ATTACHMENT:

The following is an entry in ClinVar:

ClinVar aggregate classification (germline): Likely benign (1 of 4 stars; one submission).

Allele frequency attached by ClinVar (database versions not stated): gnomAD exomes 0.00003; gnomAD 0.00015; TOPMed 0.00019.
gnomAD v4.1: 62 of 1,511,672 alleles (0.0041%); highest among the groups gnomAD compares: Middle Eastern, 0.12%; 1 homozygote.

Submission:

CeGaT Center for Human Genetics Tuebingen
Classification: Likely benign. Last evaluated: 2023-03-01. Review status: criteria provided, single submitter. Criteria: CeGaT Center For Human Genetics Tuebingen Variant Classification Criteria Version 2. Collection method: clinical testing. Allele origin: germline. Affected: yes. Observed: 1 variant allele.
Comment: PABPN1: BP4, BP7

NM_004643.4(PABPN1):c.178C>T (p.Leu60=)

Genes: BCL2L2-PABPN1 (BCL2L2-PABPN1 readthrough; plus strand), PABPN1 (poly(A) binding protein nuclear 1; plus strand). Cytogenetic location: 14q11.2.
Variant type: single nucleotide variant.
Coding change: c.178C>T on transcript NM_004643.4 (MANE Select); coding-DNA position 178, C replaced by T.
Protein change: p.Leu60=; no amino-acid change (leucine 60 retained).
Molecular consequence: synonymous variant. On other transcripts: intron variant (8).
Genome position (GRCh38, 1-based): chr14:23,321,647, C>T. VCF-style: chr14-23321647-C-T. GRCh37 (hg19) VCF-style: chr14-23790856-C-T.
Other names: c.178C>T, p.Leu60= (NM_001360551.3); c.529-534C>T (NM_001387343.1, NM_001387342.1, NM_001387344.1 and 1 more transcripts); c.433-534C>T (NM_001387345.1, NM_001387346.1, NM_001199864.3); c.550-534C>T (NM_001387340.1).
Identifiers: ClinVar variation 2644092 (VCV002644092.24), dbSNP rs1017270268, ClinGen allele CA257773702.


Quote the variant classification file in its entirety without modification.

The following is an entry in ClinVar:

ClinVar aggregate classification (germline): Likely benign (1 of 4 stars; one submission).

Allele frequency attached by ClinVar (database versions not stated): gnomAD exomes 0.00003; gnomAD 0.00015; TOPMed 0.00019.
gnomAD v4.1: 62 of 1,511,672 alleles (0.0041%); highest among the groups gnomAD compares: Middle Eastern, 0.12%; 1 homozygote.

Submission:

CeGaT Center for Human Genetics Tuebingen
Classification: Likely benign. Last evaluated: 2023-03-01. Review status: criteria provided, single submitter. Criteria: CeGaT Center For Human Genetics Tuebingen Variant Classification Criteria Version 2. Collection method: clinical testing. Allele origin: germline. Affected: yes. Observed: 1 variant allele.
Comment: PABPN1: BP4, BP7

NM_004643.4(PABPN1):c.178C>T (p.Leu60=)

Genes: BCL2L2-PABPN1 (BCL2L2-PABPN1 readthrough; plus strand), PABPN1 (poly(A) binding protein nuclear 1; plus strand). Cytogenetic location: 14q11.2.
Variant type: single nucleotide variant.
Coding change: c.178C>T on transcript NM_004643.4 (MANE Select); coding-DNA position 178, C replaced by T.
Protein change: p.Leu60=; no amino-acid change (leucine 60 retained).
Molecular consequence: synonymous variant. On other transcripts: intron variant (8).
Genome position (GRCh38, 1-based): chr14:23,321,647, C>T. VCF-style: chr14-23321647-C-T. GRCh37 (hg19) VCF-style: chr14-23790856-C-T.
Other names: c.178C>T, p.Leu60= (NM_001360551.3); c.529-534C>T (NM_001387343.1, NM_001387342.1, NM_001387344.1 and 1 more transcripts); c.433-534C>T (NM_001387345.1, NM_001387346.1, NM_001199864.3); c.550-534C>T (NM_001387340.1).
Identifiers: ClinVar variation 2644092 (VCV002644092.24), dbSNP rs1017270268, ClinGen allele CA257773702.